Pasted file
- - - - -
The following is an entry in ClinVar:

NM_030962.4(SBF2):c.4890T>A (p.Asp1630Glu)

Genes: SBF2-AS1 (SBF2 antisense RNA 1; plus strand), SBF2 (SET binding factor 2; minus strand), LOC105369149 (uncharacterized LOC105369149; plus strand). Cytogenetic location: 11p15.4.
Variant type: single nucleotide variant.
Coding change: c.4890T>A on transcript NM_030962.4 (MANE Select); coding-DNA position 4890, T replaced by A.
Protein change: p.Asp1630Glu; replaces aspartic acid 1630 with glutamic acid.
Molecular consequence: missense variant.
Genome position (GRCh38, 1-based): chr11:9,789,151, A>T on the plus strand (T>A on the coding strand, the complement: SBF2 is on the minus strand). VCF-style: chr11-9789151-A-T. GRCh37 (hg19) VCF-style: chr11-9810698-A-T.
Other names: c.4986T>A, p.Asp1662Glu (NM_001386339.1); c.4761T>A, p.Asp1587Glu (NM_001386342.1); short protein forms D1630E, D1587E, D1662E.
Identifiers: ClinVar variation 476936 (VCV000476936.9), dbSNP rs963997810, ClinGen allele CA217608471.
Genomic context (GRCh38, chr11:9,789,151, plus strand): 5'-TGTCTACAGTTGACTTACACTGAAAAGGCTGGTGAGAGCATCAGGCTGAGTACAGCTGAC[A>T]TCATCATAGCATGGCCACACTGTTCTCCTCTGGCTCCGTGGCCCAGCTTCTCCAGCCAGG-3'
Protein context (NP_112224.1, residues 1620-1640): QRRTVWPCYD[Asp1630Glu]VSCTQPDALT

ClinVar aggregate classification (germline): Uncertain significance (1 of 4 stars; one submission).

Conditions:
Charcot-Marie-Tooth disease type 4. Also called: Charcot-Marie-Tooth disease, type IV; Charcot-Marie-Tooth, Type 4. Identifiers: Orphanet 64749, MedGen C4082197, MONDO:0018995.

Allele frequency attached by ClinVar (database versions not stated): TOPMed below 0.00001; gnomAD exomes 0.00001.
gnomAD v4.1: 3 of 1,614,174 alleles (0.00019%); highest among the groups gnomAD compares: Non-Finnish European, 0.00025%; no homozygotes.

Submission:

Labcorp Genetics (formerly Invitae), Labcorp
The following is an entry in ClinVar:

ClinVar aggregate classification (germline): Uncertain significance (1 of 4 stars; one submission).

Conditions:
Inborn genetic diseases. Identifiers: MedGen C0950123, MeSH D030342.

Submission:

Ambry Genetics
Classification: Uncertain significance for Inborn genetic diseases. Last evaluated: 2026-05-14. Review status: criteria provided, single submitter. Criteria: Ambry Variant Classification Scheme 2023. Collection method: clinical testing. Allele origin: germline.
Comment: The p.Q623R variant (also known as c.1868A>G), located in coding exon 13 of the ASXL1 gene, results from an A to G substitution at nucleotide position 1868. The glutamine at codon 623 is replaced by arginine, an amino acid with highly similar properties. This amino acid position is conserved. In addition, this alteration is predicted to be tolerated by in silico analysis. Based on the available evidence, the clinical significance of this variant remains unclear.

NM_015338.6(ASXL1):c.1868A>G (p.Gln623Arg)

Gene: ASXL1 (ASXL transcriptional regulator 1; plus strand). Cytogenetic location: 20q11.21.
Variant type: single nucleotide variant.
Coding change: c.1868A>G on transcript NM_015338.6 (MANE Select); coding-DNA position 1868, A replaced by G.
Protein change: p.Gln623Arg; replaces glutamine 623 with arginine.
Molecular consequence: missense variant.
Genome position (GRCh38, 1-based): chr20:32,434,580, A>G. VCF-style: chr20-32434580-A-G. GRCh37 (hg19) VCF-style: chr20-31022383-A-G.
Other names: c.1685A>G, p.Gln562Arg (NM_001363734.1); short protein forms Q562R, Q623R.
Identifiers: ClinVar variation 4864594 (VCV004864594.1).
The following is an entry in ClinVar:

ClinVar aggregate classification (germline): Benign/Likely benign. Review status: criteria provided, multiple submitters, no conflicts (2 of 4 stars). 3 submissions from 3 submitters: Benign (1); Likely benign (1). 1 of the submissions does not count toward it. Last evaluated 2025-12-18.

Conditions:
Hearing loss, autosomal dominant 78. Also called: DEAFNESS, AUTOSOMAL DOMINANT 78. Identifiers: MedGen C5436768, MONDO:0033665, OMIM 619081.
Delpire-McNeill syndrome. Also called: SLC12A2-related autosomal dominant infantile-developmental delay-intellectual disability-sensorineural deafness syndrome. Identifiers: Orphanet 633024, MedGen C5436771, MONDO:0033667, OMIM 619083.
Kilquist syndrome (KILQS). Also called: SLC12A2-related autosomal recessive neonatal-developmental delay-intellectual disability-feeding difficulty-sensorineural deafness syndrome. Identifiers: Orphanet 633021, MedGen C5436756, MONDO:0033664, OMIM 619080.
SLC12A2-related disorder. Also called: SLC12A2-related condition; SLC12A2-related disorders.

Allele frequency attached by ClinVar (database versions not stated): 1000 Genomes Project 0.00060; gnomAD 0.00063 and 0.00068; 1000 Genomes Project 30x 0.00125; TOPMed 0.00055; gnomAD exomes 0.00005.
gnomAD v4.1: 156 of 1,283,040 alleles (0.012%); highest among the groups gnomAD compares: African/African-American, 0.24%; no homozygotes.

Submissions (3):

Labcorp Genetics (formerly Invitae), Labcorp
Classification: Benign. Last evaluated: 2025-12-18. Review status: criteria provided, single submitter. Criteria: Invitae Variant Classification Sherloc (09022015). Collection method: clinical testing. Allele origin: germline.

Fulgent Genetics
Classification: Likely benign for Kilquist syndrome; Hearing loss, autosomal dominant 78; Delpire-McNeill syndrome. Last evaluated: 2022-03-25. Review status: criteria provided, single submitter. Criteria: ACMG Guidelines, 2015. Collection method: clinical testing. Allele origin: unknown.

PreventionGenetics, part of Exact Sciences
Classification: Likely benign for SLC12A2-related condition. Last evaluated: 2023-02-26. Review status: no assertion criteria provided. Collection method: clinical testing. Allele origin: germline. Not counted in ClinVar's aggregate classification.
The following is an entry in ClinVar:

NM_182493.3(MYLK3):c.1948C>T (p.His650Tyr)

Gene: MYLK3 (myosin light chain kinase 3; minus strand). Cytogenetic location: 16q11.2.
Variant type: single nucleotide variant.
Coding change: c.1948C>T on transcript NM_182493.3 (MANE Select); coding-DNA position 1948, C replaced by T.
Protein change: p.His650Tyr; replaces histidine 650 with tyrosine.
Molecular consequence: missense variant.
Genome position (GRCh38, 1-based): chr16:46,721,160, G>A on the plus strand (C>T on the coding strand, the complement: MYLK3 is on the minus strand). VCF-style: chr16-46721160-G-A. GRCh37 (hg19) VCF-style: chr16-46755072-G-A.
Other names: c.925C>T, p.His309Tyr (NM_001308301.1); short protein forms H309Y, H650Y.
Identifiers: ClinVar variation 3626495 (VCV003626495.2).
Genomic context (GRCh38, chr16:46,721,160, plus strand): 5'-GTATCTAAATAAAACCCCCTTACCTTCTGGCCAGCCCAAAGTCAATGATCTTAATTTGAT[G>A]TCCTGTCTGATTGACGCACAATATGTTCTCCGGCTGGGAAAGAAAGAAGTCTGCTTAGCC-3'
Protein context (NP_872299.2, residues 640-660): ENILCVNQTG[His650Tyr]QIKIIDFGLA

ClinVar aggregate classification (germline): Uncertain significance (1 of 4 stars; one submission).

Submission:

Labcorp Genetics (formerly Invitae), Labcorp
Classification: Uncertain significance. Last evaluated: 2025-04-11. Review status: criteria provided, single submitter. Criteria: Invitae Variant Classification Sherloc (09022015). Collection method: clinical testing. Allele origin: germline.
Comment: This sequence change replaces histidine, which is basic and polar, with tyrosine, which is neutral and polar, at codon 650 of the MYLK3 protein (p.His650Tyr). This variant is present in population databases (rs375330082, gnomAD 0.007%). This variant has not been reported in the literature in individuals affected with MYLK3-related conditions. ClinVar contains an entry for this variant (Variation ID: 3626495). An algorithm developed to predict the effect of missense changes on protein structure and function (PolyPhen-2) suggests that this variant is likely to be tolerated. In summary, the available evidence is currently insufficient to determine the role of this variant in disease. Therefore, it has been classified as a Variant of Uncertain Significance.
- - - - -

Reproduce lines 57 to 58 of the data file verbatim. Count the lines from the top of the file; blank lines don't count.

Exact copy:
Coding change: c.1948C>T on transcript NM_182493.3 (MANE Select); coding-DNA position 1948, C replaced by T.
Protein change: p.His650Tyr; replaces histidine 650 with tyrosine.